IMF Survey: World Finance Chiefs Back Moves to Support Recovery from Crisis
April 25, 2009
- IMF policy committee backs moves to recover from global recession
- Supports big boost in IMF’s resources to combat economic crisis
- IMF considers bond issue as vehicle for countries to contribute to Fund
World financial leaders said they are committed to taking the needed action to ensure recovery from the deepest global recession since the Great Depression and backed moves to greatly expand the lendable resources of the International Monetary Fund (IMF) to combat the crisis and provide a social safety net for the world’s poorest.
IMF POLICY-SETTING BODY
The IMF’s policy steering body, the 24-member International Monetary and Financial Committee (IMFC), underlined the central role of the Fund in helping to restore growth and in regularly monitoring the policy actions taken by governments around the world to assess if more action is needed.
IMFC Chairman Youssef Boutros-Ghali, the Egyptian Finance Minister, said participants could see signs of future recovery. "We have serious problems. We are taking very serious measures. But things are beginning to look up. Carefully, cautiously, we can say that there is a break in the clouds."
IMF Managing Director Dominique Strauss-Kahn said the pace of global recovery depends significantly on the effectiveness of measures to dispose of bad loans currently on the books of major banks.
Unprecedented policy response
Finance ministers, central bank governors, and development ministers gathered in Washington for the Spring Meetings of the IMF and World Bank amid the worst crisis to hit the global economy since the twin institutions were established toward the end of World War II.
An unprecedented policy response to the global economic crisis—including the recent expansion of resources for international institutions and the IMF’s enhanced lending framework—is gradually beginning to restore market confidence, the IMF said.
But in its semiannual Global Financial Stability Report, released April 21, the IMF warned that the challenges to restoring financial stability remain significant.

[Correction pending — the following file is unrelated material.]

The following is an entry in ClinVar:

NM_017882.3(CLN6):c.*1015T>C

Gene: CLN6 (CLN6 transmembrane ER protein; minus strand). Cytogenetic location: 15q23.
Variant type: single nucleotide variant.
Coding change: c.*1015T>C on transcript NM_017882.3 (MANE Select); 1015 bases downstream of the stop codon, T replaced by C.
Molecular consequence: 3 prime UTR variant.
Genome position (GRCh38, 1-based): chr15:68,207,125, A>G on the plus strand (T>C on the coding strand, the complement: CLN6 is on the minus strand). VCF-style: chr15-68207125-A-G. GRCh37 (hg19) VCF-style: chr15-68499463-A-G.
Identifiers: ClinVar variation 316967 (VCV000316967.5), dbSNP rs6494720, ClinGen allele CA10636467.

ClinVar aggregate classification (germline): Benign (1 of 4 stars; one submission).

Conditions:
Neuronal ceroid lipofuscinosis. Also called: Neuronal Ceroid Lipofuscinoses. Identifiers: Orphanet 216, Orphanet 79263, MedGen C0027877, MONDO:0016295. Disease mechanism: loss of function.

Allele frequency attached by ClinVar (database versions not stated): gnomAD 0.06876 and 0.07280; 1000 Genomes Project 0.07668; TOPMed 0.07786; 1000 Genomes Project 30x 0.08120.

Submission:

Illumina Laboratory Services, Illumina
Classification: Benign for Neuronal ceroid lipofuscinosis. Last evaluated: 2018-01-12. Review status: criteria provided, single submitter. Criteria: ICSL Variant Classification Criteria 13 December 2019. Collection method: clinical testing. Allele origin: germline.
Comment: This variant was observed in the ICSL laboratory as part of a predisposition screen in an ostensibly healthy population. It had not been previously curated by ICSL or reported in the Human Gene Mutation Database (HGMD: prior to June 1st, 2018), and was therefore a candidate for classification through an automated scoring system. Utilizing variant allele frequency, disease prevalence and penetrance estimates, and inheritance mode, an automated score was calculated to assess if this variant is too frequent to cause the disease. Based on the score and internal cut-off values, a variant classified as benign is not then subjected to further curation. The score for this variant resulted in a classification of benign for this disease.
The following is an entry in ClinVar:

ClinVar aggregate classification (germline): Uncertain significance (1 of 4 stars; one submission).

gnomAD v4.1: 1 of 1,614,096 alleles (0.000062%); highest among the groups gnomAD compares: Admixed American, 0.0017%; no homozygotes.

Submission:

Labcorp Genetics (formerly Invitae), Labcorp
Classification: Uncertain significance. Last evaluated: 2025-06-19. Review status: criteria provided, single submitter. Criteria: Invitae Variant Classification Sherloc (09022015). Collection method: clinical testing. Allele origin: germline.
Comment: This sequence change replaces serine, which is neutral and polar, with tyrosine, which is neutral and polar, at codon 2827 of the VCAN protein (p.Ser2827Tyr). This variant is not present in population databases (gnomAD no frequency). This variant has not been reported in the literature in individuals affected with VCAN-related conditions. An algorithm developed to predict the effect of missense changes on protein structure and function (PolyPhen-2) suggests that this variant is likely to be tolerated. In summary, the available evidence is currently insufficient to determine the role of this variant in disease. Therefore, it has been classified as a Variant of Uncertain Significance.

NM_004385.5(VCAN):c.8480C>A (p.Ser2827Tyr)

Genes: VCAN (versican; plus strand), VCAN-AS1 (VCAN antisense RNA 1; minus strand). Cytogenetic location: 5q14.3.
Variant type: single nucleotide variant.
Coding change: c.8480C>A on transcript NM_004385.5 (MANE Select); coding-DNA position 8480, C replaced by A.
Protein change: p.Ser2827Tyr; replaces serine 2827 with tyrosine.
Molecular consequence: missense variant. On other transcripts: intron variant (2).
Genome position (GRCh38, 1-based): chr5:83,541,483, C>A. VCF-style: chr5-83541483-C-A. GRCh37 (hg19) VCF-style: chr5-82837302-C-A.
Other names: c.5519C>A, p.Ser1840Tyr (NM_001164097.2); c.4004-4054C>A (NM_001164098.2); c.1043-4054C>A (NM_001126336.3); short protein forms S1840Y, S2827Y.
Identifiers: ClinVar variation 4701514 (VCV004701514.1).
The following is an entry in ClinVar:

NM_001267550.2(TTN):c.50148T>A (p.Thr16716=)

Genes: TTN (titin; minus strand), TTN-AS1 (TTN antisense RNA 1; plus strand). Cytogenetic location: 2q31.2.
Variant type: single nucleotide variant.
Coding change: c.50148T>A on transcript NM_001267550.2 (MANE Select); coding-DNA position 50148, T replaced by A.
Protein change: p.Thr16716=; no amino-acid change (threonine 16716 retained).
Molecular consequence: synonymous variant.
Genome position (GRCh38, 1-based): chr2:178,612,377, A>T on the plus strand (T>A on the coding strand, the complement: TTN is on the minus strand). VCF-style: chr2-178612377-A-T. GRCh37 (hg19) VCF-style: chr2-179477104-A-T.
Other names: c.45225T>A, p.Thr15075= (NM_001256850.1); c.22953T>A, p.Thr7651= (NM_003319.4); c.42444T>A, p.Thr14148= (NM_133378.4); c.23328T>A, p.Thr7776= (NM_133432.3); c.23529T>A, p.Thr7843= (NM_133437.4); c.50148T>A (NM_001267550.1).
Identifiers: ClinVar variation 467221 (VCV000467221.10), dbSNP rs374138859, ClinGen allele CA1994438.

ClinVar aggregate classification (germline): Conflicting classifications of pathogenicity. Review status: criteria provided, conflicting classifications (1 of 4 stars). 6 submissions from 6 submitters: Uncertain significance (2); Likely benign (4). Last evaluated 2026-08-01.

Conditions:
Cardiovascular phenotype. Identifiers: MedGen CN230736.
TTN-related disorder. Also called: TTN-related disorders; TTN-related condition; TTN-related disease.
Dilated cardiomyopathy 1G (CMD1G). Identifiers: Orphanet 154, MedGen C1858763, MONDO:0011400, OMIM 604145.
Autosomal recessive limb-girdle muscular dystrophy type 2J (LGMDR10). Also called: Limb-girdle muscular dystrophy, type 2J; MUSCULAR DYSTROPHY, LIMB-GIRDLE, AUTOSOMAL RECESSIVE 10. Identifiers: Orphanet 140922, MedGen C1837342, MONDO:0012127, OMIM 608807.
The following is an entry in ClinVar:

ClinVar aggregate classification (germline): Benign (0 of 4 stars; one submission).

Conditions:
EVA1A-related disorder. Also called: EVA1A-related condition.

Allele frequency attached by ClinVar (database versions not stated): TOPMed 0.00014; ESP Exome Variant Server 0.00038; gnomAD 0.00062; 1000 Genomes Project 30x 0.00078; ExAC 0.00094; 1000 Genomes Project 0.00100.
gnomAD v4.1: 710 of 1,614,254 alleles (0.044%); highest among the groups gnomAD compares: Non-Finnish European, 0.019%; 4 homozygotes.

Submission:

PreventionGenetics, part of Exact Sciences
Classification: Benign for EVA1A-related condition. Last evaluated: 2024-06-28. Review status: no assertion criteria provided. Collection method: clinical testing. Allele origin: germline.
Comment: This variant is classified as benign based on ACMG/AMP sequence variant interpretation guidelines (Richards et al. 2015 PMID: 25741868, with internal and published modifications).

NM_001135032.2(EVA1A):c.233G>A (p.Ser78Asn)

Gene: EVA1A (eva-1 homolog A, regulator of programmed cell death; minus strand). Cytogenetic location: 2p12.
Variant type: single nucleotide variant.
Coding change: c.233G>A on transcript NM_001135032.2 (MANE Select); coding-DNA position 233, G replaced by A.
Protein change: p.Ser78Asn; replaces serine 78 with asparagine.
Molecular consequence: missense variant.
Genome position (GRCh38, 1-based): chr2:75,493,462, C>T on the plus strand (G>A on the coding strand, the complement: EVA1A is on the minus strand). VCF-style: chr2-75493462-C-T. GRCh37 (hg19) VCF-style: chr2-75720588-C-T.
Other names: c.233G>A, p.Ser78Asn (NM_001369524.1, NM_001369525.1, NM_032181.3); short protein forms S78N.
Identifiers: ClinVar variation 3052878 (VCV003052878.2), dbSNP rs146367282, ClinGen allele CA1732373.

“Continued decisive and effective action is needed to preserve and strengthen these first signs of improvement, and to help provide a more stable and resilient platform for sustained global growth,” José Viñals, Financial Counsellor and Director of the IMF’s Monetary and Capital Markets Department, said.
Growth to reemerge next year
The latest forecast by the IMF in its World Economic Outlook shows the global economy contracting in 2009 by 1.3 percent. While the rate of contraction should moderate from the second quarter of 2009 onward, output per capita is projected to decline in countries representing three-quarters of the global economy. Growth is projected to reemerge in 2010, but at 1.9 percent it would be sluggish relative to past recoveries.
IMF Chief Economist Olivier Blanchard told reporters that the world economy was being battered by competing crosscurrents, with the collapse in confidence and demand continuing to pull the economy down and government stimulus measures and natural stabilization mechanisms pulling the economy up.
“This is not the time for complacency, and the need for strong policies, both on the macro and especially on the financial fronts, is as acute as ever. But, with such policies in place, there is light at the end of this long tunnel. World growth can turn positive by the end of this year, and unemployment can start decreasing by the end of next year.”
IMF head Strauss-Kahn (r) with IMFC Chairman Boutros-Ghali (c), IMF First Deputy Managing Director Lipsky at IMFC press briefing (photo: IMF)